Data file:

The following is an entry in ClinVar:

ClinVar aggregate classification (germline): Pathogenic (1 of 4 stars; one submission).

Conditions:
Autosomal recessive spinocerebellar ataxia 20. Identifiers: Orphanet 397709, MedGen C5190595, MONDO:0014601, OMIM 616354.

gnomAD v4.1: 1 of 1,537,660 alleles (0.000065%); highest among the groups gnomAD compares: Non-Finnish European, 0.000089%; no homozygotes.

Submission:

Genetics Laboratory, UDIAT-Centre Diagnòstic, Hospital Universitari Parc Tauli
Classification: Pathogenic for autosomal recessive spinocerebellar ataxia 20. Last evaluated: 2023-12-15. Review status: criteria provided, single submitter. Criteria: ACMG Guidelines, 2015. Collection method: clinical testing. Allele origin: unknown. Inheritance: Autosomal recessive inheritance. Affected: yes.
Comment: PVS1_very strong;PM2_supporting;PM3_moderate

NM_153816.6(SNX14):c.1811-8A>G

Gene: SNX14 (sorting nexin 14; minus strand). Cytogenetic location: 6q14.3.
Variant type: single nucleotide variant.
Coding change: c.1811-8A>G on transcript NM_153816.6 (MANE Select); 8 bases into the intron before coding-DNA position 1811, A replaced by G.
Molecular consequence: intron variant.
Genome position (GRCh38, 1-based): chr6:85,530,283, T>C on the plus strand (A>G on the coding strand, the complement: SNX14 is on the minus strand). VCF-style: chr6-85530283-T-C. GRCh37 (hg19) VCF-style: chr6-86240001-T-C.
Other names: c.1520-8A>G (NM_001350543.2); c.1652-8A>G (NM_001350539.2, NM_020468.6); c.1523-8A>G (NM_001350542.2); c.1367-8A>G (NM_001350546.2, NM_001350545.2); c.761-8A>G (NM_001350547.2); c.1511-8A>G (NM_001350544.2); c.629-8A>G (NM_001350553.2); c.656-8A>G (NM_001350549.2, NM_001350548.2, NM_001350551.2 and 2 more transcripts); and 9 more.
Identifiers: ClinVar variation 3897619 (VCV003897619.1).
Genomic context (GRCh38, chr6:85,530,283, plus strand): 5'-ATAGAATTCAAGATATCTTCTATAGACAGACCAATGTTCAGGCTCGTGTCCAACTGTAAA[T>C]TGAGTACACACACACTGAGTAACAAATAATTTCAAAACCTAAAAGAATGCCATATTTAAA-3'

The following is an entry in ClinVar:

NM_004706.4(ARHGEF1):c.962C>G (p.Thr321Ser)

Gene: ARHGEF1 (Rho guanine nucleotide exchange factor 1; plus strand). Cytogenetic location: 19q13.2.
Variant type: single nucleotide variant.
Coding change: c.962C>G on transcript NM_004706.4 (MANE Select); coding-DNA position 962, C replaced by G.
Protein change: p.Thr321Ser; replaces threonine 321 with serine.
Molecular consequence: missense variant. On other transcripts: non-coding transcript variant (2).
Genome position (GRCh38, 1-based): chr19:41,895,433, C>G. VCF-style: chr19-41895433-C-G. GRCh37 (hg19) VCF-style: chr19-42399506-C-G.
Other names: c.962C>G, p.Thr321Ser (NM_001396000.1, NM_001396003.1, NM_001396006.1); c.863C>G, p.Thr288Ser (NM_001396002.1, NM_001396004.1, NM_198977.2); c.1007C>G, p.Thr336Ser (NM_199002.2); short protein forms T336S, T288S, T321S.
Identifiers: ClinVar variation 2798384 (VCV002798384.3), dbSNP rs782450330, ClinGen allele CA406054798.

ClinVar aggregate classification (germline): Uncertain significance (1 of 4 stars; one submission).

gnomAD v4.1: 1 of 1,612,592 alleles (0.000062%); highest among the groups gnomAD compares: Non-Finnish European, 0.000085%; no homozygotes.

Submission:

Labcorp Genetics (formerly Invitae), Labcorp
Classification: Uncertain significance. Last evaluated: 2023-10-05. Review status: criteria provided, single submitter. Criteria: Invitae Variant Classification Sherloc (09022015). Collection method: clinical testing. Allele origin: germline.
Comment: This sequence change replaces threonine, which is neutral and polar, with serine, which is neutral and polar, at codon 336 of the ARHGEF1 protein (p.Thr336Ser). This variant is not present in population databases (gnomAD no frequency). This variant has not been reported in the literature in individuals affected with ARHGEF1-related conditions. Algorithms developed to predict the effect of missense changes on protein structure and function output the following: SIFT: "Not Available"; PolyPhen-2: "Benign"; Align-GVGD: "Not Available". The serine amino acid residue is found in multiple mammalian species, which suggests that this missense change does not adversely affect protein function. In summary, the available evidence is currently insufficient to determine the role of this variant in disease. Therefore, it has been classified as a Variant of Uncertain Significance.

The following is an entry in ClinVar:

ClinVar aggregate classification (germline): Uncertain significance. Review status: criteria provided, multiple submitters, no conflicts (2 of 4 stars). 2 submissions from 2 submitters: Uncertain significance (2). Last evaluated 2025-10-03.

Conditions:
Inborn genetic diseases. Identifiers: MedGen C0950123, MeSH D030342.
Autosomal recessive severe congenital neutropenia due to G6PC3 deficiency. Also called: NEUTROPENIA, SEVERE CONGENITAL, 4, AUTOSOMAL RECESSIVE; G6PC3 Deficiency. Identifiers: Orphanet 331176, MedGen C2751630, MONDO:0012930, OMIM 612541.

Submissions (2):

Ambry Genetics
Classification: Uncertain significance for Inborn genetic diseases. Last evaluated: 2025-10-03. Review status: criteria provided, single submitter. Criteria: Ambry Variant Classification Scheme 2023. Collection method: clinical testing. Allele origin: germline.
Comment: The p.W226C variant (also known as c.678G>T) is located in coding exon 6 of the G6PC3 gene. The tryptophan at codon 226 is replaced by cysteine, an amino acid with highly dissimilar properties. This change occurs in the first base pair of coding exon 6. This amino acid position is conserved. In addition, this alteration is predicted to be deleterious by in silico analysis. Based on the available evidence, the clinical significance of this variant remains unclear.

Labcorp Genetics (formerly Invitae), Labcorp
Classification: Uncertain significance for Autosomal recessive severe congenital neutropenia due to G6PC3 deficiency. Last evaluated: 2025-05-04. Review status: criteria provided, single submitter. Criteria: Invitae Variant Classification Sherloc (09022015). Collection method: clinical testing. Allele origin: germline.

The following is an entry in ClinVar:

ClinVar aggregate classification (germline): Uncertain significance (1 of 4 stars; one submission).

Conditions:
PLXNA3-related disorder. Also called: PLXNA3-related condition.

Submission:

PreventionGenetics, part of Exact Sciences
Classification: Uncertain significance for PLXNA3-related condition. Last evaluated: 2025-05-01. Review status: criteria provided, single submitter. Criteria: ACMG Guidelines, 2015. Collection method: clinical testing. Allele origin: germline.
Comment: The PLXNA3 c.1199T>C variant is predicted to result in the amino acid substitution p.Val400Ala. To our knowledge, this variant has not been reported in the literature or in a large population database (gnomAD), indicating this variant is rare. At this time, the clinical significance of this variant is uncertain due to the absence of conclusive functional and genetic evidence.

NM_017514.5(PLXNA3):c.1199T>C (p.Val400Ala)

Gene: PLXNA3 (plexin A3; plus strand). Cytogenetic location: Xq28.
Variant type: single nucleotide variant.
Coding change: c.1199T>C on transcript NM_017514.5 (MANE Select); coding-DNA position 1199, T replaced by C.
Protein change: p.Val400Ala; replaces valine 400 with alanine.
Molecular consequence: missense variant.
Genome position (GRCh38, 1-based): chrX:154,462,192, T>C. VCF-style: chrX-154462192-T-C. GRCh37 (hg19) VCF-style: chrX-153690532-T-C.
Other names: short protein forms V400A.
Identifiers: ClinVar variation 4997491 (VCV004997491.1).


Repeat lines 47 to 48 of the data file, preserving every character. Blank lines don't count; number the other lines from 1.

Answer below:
ClinVar aggregate classification (germline): Uncertain significance (1 of 4 stars; one submission).

Conditions: